David Bourget (Western Ontario)
David Chalmers (ANU, NYU)
Rafael De Clercq
Jack Alan Reynolds
Learn more about PhilPapers
In , Mill on Justice. Palgrave Macmillan. 198 (2012)
I begin this chapter by outlining Mill's thinking about why justice is a problem for utilitarians. Next, I turn to Mill's own account of justice and explain its connection with rights, perfect duties, and harms. I then examine David Lyons' answer to the question of how Mill's account is meant to answer the Weak Objection from Justice. Lyons maintains that Mill's account of justice has both a conceptual side and a substantive side. The former provides an analysis of such concepts as 'justice' and 'rights'. The latter, based on the Principle of Utility, provides an explanation of when these concepts apply. As a result, utilitarians can allow for circumstances in which actions are wrong because they are unjust, while also claiming that the standards of right and wrong (as well as justice and injustice) are determined by the Principle of Utility. However, the main thesis of this paper is that Lyons' interpretation is flawed. The distinction between the conceptual and the substantive levels of Mill's thinking does not hold up to scrutiny, and even if it did, it would not support Lyon's reading of Mill. It would instead support a debunking interpretation of justice, an interpretation recently explored by Roger Crisp. Such a debunking interpretation suggests a very different response to the Weak Objection from Justice, one that many, but not all, utilitarians will find unwelcome.
|Keywords||No keywords specified (fix it)|
|Categories||categorize this paper)|
Setup an account with your affiliations in order to access resources via your University's proxy server
Configure custom proxy (use this if your affiliation does not provide a proxy)
|Through your library|
References found in this work BETA
No references found.
Citations of this work BETA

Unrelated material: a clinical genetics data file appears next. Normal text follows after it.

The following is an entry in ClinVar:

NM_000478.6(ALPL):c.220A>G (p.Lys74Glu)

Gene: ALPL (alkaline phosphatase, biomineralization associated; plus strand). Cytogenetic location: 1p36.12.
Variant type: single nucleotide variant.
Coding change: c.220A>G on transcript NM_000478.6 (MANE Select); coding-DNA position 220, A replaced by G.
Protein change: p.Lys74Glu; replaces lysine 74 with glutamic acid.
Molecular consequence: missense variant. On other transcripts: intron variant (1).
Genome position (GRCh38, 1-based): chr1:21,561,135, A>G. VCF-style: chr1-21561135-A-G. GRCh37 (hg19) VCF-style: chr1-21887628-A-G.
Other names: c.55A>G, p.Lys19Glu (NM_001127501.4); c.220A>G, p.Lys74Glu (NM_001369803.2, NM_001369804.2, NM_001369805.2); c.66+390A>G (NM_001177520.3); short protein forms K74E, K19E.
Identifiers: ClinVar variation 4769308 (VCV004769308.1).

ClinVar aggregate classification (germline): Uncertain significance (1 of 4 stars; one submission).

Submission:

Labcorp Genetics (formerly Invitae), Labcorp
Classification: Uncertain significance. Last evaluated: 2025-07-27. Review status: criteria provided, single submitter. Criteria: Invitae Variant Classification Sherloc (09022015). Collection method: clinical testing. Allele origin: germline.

No citations found.
Similar books and articles
Wojciech Sadurski (1984). Social Justice and Legal Justice. Law and Philosophy 3 (3):329 - 354.
David Lyons (1994). Rights, Welfare, and Mill's Moral Theory. Oxford University Press.
D. G. Brown (2012). Mill's Justice and Political Liberalism. In Leonard Kahn (ed.), Mill on Justice. Palgrave Macmillan. 135.
Joshua Kassner (2009). Completing the Incomplete: A Defense of Positive Obligations to Distant Others. Journal of Global Ethics 5 (3):181 – 193.
Emanuela Ceva (2009). Just Procedures with Controversial Outcomes: On the Grounds for Substantive Disputation Within a Procedural Theory of Justice. Res Publica 15 (3):219-235.
Leonard Kahn (ed.) (2012). Mill on Justice. Palgrave Macmillan.
H. Sheinman (2003). Tort Law and Corrective Justice. Law and Philosophy 22 (1):21-73.
Ted Honderich (1967). Mill on Liberty. Inquiry 10 (1-4):292 – 297.
Jonathan Riley (2008). What Are Millian Qualitative Superiorities? Prolegomena 7 (1):61-79.
Terence Ball (1985). The Incoherence of Intergenerational Justice. Inquiry 28 (1-4):321 – 337.
Stan van Hooft (2011). Humanity or Justice? Journal of Global Ethics 7 (3):291-302.
Lucinda Vandervort (1987). Social Justice in the Modern Regulatory State: Duress, Necessity and the Consensual Model in Law. Law and Philosophy 6 (2):205 - 225.
Added to index2010-10-01
Total downloads32 ( #57,479 of 1,099,863 )
Recent downloads (6 months)1 ( #303,846 of 1,099,863 )
How can I increase my downloads?